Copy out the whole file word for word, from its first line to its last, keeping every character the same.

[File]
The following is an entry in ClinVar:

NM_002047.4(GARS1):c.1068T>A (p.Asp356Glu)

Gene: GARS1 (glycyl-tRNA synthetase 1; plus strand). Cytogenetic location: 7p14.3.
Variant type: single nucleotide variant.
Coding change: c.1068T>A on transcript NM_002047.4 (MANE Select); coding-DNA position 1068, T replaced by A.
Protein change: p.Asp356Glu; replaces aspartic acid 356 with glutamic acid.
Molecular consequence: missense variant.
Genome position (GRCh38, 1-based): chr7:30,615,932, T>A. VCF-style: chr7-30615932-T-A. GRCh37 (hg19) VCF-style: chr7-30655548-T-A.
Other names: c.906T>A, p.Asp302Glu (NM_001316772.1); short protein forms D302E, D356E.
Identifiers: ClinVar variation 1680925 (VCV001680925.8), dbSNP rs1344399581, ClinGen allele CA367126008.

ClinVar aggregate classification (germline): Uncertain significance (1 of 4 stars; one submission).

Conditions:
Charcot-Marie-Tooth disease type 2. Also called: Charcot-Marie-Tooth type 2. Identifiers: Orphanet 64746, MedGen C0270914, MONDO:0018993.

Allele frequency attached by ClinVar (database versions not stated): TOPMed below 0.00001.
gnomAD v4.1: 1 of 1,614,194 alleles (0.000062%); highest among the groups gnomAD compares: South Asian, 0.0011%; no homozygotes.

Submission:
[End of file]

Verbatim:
The following is an entry in ClinVar:

NM_002047.4(GARS1):c.1068T>A (p.Asp356Glu)

Gene: GARS1 (glycyl-tRNA synthetase 1; plus strand). Cytogenetic location: 7p14.3.
Variant type: single nucleotide variant.
Coding change: c.1068T>A on transcript NM_002047.4 (MANE Select); coding-DNA position 1068, T replaced by A.
Protein change: p.Asp356Glu; replaces aspartic acid 356 with glutamic acid.
Molecular consequence: missense variant.
Genome position (GRCh38, 1-based): chr7:30,615,932, T>A. VCF-style: chr7-30615932-T-A. GRCh37 (hg19) VCF-style: chr7-30655548-T-A.
Other names: c.906T>A, p.Asp302Glu (NM_001316772.1); short protein forms D302E, D356E.
Identifiers: ClinVar variation 1680925 (VCV001680925.8), dbSNP rs1344399581, ClinGen allele CA367126008.

ClinVar aggregate classification (germline): Uncertain significance (1 of 4 stars; one submission).

Conditions:
Charcot-Marie-Tooth disease type 2. Also called: Charcot-Marie-Tooth type 2. Identifiers: Orphanet 64746, MedGen C0270914, MONDO:0018993.

Allele frequency attached by ClinVar (database versions not stated): TOPMed below 0.00001.
gnomAD v4.1: 1 of 1,614,194 alleles (0.000062%); highest among the groups gnomAD compares: South Asian, 0.0011%; no homozygotes.

Submission: